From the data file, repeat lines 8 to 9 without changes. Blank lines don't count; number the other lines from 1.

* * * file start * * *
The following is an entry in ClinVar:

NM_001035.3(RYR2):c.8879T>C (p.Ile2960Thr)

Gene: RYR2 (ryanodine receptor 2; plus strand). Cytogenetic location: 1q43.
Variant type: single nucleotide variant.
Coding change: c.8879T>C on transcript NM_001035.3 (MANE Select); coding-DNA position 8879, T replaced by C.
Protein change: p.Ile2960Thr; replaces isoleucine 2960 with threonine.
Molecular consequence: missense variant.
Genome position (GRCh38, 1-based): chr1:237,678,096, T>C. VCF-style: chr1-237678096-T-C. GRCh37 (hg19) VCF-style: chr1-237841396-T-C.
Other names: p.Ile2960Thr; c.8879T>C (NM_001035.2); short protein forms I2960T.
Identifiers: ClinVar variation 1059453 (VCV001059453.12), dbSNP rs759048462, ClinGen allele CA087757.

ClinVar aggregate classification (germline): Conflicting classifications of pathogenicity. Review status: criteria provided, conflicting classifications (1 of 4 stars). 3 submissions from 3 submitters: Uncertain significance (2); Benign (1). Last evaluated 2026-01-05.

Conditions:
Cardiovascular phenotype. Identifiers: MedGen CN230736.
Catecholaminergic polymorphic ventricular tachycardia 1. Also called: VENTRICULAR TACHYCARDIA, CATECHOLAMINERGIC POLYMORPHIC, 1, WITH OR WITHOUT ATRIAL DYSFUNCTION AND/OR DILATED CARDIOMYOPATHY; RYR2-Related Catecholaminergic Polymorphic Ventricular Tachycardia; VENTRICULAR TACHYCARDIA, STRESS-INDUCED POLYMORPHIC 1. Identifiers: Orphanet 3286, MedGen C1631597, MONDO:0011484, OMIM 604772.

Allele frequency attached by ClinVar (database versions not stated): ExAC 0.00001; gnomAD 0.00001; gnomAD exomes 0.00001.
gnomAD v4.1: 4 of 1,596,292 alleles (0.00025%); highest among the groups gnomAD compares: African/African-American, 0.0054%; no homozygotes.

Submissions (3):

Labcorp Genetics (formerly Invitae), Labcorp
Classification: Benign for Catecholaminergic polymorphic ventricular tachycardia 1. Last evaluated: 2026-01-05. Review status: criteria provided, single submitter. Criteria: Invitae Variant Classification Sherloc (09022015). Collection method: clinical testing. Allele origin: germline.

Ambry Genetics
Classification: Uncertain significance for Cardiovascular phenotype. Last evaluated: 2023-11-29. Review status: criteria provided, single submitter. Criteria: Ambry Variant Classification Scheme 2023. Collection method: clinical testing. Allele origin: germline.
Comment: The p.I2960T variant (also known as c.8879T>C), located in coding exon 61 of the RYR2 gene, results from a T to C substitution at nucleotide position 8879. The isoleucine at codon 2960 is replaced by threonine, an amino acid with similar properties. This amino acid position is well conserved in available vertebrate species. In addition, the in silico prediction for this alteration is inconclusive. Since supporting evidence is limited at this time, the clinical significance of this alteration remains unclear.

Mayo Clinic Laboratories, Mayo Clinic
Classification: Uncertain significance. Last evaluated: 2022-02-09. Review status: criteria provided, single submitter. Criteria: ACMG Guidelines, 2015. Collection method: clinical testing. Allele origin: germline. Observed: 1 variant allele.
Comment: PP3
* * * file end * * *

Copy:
Genome position (GRCh38, 1-based): chr1:237,678,096, T>C. VCF-style: chr1-237678096-T-C. GRCh37 (hg19) VCF-style: chr1-237841396-T-C.
Other names: p.Ile2960Thr; c.8879T>C (NM_001035.2); short protein forms I2960T.